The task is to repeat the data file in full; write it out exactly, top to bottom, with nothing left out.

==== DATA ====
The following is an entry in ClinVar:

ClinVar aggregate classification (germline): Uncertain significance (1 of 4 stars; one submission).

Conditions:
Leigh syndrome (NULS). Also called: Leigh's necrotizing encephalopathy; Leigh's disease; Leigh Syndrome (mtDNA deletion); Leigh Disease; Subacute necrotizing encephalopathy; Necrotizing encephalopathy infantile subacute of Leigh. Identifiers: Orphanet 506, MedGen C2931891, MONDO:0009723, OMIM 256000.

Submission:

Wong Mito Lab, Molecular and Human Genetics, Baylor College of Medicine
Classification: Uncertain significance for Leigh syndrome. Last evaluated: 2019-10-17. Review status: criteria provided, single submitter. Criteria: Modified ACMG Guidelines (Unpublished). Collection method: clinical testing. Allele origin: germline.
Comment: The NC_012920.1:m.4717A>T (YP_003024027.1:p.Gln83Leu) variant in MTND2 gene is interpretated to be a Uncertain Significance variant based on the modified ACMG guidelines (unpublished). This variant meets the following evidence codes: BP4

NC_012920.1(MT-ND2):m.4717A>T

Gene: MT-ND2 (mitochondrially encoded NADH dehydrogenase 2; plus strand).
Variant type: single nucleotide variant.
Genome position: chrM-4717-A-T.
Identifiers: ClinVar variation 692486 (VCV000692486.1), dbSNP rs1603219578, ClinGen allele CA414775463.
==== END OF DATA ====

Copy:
The following is an entry in ClinVar:

ClinVar aggregate classification (germline): Uncertain significance (1 of 4 stars; one submission).

Conditions:
Leigh syndrome (NULS). Also called: Leigh's necrotizing encephalopathy; Leigh's disease; Leigh Syndrome (mtDNA deletion); Leigh Disease; Subacute necrotizing encephalopathy; Necrotizing encephalopathy infantile subacute of Leigh. Identifiers: Orphanet 506, MedGen C2931891, MONDO:0009723, OMIM 256000.

Submission:

Wong Mito Lab, Molecular and Human Genetics, Baylor College of Medicine
Classification: Uncertain significance for Leigh syndrome. Last evaluated: 2019-10-17. Review status: criteria provided, single submitter. Criteria: Modified ACMG Guidelines (Unpublished). Collection method: clinical testing. Allele origin: germline.
Comment: The NC_012920.1:m.4717A>T (YP_003024027.1:p.Gln83Leu) variant in MTND2 gene is interpretated to be a Uncertain Significance variant based on the modified ACMG guidelines (unpublished). This variant meets the following evidence codes: BP4

NC_012920.1(MT-ND2):m.4717A>T

Gene: MT-ND2 (mitochondrially encoded NADH dehydrogenase 2; plus strand).
Variant type: single nucleotide variant.
Genome position: chrM-4717-A-T.
Identifiers: ClinVar variation 692486 (VCV000692486.1), dbSNP rs1603219578, ClinGen allele CA414775463.